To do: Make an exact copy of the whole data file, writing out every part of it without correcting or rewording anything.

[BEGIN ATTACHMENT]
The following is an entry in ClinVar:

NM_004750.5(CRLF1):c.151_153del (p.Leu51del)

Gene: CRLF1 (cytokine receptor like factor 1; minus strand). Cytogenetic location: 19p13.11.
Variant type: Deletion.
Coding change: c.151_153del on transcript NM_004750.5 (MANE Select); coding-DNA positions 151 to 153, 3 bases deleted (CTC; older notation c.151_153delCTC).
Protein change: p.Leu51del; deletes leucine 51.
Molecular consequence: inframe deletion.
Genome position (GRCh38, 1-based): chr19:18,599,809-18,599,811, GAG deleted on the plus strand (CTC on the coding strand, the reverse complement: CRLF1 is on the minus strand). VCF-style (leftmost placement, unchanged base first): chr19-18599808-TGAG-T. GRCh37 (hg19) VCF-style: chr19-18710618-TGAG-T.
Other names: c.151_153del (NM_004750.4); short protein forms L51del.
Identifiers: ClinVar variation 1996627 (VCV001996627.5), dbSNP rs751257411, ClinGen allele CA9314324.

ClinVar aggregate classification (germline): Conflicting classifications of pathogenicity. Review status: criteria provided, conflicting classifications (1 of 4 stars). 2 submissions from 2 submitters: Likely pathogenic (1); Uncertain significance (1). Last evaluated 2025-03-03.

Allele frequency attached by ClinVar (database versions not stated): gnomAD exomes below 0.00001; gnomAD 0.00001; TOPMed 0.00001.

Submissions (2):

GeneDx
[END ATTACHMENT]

The following is an entry in ClinVar:

NM_004750.5(CRLF1):c.151_153del (p.Leu51del)

Gene: CRLF1 (cytokine receptor like factor 1; minus strand). Cytogenetic location: 19p13.11.
Variant type: Deletion.
Coding change: c.151_153del on transcript NM_004750.5 (MANE Select); coding-DNA positions 151 to 153, 3 bases deleted (CTC; older notation c.151_153delCTC).
Protein change: p.Leu51del; deletes leucine 51.
Molecular consequence: inframe deletion.
Genome position (GRCh38, 1-based): chr19:18,599,809-18,599,811, GAG deleted on the plus strand (CTC on the coding strand, the reverse complement: CRLF1 is on the minus strand). VCF-style (leftmost placement, unchanged base first): chr19-18599808-TGAG-T. GRCh37 (hg19) VCF-style: chr19-18710618-TGAG-T.
Other names: c.151_153del (NM_004750.4); short protein forms L51del.
Identifiers: ClinVar variation 1996627 (VCV001996627.5), dbSNP rs751257411, ClinGen allele CA9314324.

ClinVar aggregate classification (germline): Conflicting classifications of pathogenicity. Review status: criteria provided, conflicting classifications (1 of 4 stars). 2 submissions from 2 submitters: Likely pathogenic (1); Uncertain significance (1). Last evaluated 2025-03-03.

Allele frequency attached by ClinVar (database versions not stated): gnomAD exomes below 0.00001; gnomAD 0.00001; TOPMed 0.00001.

Submissions (2):

GeneDx